Exosomes Modulate the Immune Response
The demonstration that exosomes derived from human Epstein-Barr Virus-transformed B-lymphocytes contain the major histocompatibility complex (MHC) class I and II at their surface, was the first evidence that exosomes could potentially be involved in the modulation of the immune response (25). The MHC-I and -II complexes are responsible for presenting antigens to CD4+ and CD8+ T-cells, through which they regulate the antigen specific immune response (26). These exosomes bearing MHC-II are capable of presenting antigens and activate CD4+T cells, a process that was only attributed to APCs (27). Following this report, human DC-derived exosomes were also found to express both MHC-I and -II classes (12). Because DCs have been associated with antitumor immune responses and anticancer vaccination (28), the possibility that DC-derived exosomes could present antigens to T-cells was further explored. With this purpose, murine bone marrow–derived DCs were incubated with tumor peptides along with MHC-stimulatory production molecules to generate exosomes expressing tumor antigens (12). The isolated exosomes were then used in vivo as an immunization treatment that primed an immune response against tumors. Interestingly, DC-derived exosomes significantly reduced tumor burden in an aggressive mouse model of mastocytoma as well as in a model that spontaneously develops breast carcinoma. This antitumor response triggered by DC-derived exosomes was abrogated in in vivo models that lack functional T cells (12). Overall, these findings shed light into APC-derived exosome's role in a healthy physiologic setting, as they participate in the immune response against cancer. In addition, it was hypothesized that cancer-derived exosomes could also express MHC complexes and trigger an immune response. Indeed, exosomes of murine cancer cell lines have MHC-I complex and are capable of indirect presentation to T-cells (6). Treating an ex vivo culture of DCs derived from the bone marrow with tumor-derived exosomes potentiates T-cell activation, supporting the role of cancer exosomes in modulating the immune response (6). Tumor-derived exosomes can activate an immune response through cross-presentation of tumor antigens. Exosomes isolated from patient's ascites malignant effusions have MHC-I and tumor antigens for Her2/Neu, Mart1, TRP, and gp100, and were used to cross-present antigens to patient-isolated lymphocytes via DCs (29). The sensitized DCs promoted the expansion of specific T-cell clones, which were then cocultured with autologous tumor cells causing cell death. Altogether, these studies show that MHC+ exosomes from both tumor and immune cells could constitute an alternative mechanism of antigen presentation. Nonetheless, different studies show that exosomes that do not express MHC, when loaded with antigens of ovalbumin, can still generate T-cell antigen-specific responses. However, these MHC-independent mechanisms of exosomes in the modulation of the immune response remain largely unexplored (30, 31). Considering the described properties of exosomes, they have been explored as anticancer immunization or vaccination systems in phase I clinical trials with melanoma, lung, and colorectal cancer, using exosomes derived from autologous DCs or ascites-derived exosomes (32–34). These studies concluded that it is possible to obtain a sufficient amount of autologous exosomes for several treatments isolated from ex vivo expanded cells and that administration of exosomes is well tolerated by the patients. However, the immune response triggered with these treatments was not efficient and there were no clear signs of activated T-cell responses against specific antigens (35).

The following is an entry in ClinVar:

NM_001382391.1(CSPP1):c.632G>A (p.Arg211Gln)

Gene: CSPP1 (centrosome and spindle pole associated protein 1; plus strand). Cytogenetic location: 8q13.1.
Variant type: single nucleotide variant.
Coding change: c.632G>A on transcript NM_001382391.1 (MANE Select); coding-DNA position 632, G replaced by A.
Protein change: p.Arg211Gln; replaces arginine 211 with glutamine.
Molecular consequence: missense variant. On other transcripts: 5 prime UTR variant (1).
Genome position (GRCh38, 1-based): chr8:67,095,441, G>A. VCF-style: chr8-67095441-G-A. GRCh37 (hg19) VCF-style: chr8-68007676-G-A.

In opposition to the described ability to trigger a cancer immune response, tumor-derived exosomes are well known by escaping immune surveillance. In fact, prostate cancer–derived exosomes decrease T-cell proliferation in a dose-dependent manner due to the expression of Fas ligand (13). In a similar fashion, murine mammary carcinoma cells' interaction with natural killer (NK) cells induced a reduction in NK cells' cytotoxic activity and proliferation (36). Moreover, by treating mice with cancer exosomes previous to tumor inoculation, it was demonstrated that the immunosuppressive effect on NK cells hampered any immune protective effect of DCs exposed to tumor-derived exosomes. Cancer exosomes also drive the impairment of DC maturation in vivo, contributing to an immunosuppressive context. Breast cancer exosomes are internalized by bone marrow myeloid precursors, which impair the differentiation into DCs by promoting overexpression of IL6 and phosphorylation of Stat3 (37). Further validation was obtained by using bone marrow precursor cells isolated from an IL6 knockout (KO) model, that are able to differentiate into DCs, upon treatment with cancer exosomes. Collectively, these findings support an immunosuppressive role for cancer exosomes through NK and DC modulation. However, the majority of the described studies fail to identify the molecular effectors in exosomes responsible for the observed modulation of immune cells.
In addition, cancer exosomes seem to be involved in the activation of key pathways related to macrophage biology, which ultimately can support tumor development. Tumor-associated macrophages correlate with an oncogenic, proinflammatory, and tumor-permissive niche by the secretion of growth factors and promotion of fibrosis (38). Exosomes derived from a breast cancer cell line induced NFκB activation in macrophages, contrarily to exosomes from nonmalignant cell lines (39). NFκB pathway is responsible for the inflammatory response of macrophages, including induced secretion of several cytokines such as IL6, CCL2, and TNFα (39). Moreover, using an in vivo breast cancer xenograft model, Chow and colleagues demonstrated that cancer exosomes were responsible for the activation of NFκB via Toll-like receptor (TLR)-2 (39).